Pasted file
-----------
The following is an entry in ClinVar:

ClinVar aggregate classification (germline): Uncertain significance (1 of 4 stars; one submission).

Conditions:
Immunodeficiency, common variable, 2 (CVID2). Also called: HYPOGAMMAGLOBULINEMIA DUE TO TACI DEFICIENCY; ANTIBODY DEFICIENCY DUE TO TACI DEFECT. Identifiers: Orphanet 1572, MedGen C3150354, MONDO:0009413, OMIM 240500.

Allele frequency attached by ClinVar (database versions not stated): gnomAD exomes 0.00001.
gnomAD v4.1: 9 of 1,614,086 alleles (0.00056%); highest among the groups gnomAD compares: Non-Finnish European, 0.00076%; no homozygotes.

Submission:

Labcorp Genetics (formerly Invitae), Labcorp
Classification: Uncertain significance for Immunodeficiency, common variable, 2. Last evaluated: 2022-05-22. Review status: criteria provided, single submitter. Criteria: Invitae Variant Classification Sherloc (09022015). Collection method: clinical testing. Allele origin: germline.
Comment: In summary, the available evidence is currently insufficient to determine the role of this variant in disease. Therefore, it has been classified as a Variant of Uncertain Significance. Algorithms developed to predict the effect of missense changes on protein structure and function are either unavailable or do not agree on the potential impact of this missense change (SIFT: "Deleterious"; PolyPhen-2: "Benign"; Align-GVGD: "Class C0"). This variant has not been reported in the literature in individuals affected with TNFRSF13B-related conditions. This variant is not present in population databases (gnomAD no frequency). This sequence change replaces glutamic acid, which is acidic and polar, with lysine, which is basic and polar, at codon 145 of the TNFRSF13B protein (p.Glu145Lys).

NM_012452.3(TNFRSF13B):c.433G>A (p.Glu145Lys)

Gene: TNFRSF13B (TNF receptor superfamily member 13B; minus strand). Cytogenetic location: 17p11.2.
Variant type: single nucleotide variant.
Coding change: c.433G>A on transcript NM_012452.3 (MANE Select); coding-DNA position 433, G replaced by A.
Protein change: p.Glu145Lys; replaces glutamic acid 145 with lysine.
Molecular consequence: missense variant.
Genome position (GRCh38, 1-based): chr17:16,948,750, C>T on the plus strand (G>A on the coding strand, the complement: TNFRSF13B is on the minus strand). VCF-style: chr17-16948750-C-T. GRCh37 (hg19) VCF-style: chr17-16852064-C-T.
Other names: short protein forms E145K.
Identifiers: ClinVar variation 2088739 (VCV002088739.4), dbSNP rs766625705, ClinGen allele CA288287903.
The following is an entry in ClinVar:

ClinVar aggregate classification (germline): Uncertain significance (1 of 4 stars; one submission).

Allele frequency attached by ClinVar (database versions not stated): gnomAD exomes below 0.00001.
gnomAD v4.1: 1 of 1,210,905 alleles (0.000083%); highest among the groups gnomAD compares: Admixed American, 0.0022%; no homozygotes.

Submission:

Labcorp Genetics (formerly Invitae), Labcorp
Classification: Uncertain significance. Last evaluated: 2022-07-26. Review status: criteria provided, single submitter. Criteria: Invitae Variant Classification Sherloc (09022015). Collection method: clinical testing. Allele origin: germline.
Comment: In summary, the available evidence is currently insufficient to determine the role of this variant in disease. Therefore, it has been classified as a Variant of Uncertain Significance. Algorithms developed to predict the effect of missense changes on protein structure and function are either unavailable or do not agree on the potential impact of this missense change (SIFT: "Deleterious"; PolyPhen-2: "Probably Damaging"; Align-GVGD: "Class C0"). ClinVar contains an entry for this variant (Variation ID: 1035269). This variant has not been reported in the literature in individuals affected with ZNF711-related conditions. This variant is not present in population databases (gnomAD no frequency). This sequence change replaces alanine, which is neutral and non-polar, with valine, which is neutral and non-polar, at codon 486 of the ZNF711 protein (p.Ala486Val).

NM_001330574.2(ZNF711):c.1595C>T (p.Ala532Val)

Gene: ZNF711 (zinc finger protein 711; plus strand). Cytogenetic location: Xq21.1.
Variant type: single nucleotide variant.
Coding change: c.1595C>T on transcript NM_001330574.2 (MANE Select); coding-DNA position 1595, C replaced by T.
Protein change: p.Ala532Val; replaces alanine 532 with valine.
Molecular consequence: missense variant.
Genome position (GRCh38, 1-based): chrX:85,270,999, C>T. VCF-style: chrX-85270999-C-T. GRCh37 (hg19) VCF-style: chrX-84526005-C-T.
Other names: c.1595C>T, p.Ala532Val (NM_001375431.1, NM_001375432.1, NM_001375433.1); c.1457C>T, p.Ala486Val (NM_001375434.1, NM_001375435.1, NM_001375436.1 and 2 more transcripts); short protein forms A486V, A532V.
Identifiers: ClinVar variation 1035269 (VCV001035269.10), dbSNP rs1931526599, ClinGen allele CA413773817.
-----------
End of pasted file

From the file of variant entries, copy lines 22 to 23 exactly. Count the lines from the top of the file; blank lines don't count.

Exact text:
Allele frequency attached by ClinVar (database versions not stated): gnomAD exomes below 0.00001.
gnomAD v4.1: 1 of 1,210,905 alleles (0.000083%); highest among the groups gnomAD compares: Admixed American, 0.0022%; no homozygotes.